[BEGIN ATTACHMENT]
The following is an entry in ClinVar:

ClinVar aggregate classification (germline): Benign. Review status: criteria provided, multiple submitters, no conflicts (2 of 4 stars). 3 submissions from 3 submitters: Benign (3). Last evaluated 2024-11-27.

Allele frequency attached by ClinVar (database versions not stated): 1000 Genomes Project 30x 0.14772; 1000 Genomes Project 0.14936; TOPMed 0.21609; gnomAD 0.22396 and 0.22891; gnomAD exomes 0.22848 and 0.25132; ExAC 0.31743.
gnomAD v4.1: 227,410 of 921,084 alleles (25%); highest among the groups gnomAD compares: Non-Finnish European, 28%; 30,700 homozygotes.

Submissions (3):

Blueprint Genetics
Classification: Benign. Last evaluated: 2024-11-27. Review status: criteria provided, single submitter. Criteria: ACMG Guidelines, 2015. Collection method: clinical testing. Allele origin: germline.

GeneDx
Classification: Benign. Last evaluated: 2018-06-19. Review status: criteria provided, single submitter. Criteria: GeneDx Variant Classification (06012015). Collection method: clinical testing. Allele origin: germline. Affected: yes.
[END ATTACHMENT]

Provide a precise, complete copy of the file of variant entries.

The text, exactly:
The following is an entry in ClinVar:

ClinVar aggregate classification (germline): Benign. Review status: criteria provided, multiple submitters, no conflicts (2 of 4 stars). 3 submissions from 3 submitters: Benign (3). Last evaluated 2024-11-27.

Allele frequency attached by ClinVar (database versions not stated): 1000 Genomes Project 30x 0.14772; 1000 Genomes Project 0.14936; TOPMed 0.21609; gnomAD 0.22396 and 0.22891; gnomAD exomes 0.22848 and 0.25132; ExAC 0.31743.
gnomAD v4.1: 227,410 of 921,084 alleles (25%); highest among the groups gnomAD compares: Non-Finnish European, 28%; 30,700 homozygotes.

Submissions (3):

Blueprint Genetics
Classification: Benign. Last evaluated: 2024-11-27. Review status: criteria provided, single submitter. Criteria: ACMG Guidelines, 2015. Collection method: clinical testing. Allele origin: germline.

GeneDx
Classification: Benign. Last evaluated: 2018-06-19. Review status: criteria provided, single submitter. Criteria: GeneDx Variant Classification (06012015). Collection method: clinical testing. Allele origin: germline. Affected: yes.